Premier Foods was in the spotlight again this weekend ahead of its full-year results on Tuesday. The Sunday Telegraph writes that boss Gavin Darby will be hoping a return to profit and more details of a noodle partnership with Nissin will be enough to soothe shareholders’ fury over his handling of McCormick’s takeover attempt. Darby will face the City for the first time since spurning three takeover advances that valued the company at a 90% premium to its share price. The Sunday Times adds that “embattled boss” Darby will be forced to defend his handling of a £537m takeover approach by the American rival. This weekend US hedge fund giant Paulson, Premier’s second-biggest investor, demanded Darby lay out how he will push shares above 65p.

The Sunday Telegraph reports that Asda boss Andy Clarke is expected to come under more pressure this week when the Walmart-owned supermarket posts another heavy slump in sales while its big four rivals show signs of recovery. The Guardian had a similar story in Saturday focusing on the new partnership with celebrity chef James Martin. “The chain is hoping that the hunky Yorkshireman can do for Asda what Jamie Oliver’s cockney charm did for Sainsbury’s,” the paper says. Asda will report its first-quarter sales on Thursday, and recent industry data suggests the figures will be dire, the paper adds.

The Observer carries an interview with Tesco CEO Dave Lewis, in which he says the retailer’s brand was badly dented but vowing it will recover. “There is still more we have to do in rebuilding the brand, but we want to open people’s minds to the idea that Tesco can be a different sort of place,” Lewis says.

The big four supermarkets in Britain have pledged to save women hundreds of pounds on sanitary products over the course of their lifetimes following the government’s promise to scrap the so-called tampon tax, The Guardian reports.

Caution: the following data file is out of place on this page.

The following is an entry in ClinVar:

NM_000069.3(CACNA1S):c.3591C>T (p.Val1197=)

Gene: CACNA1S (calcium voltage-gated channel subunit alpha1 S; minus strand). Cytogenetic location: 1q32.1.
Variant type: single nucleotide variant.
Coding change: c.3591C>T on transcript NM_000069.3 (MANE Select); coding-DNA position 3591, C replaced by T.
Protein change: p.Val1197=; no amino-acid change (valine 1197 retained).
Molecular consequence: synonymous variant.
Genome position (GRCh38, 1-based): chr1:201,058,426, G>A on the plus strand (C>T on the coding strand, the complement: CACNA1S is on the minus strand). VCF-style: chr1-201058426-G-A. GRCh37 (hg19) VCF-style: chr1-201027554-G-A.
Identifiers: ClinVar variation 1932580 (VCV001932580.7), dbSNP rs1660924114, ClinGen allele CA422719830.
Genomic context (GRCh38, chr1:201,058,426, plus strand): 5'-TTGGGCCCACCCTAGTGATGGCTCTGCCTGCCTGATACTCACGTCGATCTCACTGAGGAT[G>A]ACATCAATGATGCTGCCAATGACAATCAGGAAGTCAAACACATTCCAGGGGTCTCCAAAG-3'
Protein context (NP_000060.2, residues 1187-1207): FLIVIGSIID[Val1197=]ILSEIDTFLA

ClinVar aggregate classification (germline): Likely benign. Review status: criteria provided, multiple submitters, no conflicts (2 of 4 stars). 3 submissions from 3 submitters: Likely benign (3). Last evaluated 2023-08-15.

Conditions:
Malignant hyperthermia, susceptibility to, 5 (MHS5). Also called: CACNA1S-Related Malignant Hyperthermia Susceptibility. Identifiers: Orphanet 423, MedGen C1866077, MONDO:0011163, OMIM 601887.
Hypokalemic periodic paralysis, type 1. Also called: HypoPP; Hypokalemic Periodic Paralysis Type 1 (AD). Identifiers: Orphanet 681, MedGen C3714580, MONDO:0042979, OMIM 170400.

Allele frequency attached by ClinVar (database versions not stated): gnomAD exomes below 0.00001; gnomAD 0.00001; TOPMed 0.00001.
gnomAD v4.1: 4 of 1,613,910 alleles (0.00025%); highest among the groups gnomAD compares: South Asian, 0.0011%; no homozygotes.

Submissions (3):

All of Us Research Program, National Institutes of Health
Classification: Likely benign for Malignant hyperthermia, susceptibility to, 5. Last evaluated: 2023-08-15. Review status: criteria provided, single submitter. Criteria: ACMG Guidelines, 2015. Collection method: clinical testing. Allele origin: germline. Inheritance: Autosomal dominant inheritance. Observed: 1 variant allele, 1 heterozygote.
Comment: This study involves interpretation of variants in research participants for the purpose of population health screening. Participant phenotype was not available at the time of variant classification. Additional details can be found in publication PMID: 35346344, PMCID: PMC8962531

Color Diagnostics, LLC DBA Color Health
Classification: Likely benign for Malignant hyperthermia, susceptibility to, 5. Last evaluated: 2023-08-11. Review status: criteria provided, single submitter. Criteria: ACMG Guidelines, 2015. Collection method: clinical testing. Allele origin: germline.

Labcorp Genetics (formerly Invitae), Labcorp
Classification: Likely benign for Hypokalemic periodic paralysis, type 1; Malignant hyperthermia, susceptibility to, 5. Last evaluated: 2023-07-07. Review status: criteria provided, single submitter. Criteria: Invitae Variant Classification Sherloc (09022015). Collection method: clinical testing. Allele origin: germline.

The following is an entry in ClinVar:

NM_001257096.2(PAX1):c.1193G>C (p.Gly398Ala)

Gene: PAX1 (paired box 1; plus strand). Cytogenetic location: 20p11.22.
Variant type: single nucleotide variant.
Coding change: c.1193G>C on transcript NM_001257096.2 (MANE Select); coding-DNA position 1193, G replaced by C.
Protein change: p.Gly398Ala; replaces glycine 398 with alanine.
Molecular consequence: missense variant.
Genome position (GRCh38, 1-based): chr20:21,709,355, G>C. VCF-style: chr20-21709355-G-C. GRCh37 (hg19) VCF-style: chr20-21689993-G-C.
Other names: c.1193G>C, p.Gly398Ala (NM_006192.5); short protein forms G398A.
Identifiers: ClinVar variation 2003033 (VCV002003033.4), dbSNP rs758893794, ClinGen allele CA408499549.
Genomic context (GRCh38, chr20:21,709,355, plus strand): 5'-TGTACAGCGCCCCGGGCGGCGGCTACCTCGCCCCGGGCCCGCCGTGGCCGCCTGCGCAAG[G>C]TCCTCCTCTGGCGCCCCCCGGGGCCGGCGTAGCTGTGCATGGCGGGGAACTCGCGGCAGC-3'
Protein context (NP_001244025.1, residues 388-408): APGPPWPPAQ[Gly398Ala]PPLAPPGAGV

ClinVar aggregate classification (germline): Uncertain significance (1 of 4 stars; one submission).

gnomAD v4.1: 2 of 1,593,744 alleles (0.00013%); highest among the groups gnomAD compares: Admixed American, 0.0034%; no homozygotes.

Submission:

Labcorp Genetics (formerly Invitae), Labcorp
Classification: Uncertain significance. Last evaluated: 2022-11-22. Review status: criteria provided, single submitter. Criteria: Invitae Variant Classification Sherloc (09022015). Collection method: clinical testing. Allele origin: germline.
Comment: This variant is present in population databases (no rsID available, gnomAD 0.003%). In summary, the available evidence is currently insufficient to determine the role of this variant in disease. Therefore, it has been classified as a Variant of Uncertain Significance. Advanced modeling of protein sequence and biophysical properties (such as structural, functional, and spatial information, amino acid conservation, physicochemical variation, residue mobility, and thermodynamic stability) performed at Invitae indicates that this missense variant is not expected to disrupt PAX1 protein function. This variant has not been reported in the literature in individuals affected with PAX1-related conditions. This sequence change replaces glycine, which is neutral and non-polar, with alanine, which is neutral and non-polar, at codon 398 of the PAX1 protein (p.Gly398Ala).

Finally, BHS remains in the spotlight, with The Mail reporting that a saviour is to be chosen this week as probe into what went wrong will extend to advisors, including Goldman Sachs. The Sunday Times adds that Goldman Sachs has been ordered by a parliamentary inquiry to account for its role in Sir Philip Green’s disastrous £1 sale of BHS. Sister paper The Times follows up this morning adding, Anthony Gutman, the Goldman Sachs banker who informally helped Sir Philip Green on last March’s sale, will be questioned over his advice before it was offloaded to Retail Acquisitions. The Financial Times writes that a number of bidders battling for BHS have been told to improve their offers by Tuesday to stand a chance of buying the collapsed high street chain. Protesters in central London blocked traffic this weekend in a demonstration against Topshop and Sir Philip Green, the chairman of the Arcadia group which owns the store (The Guardian). After congregating outside the flagship store in Oxford Circus, between 150 and 200 protesters from a number of organisations stood in the road stopping buses and cars and chanting, “Topshop, shame on you”.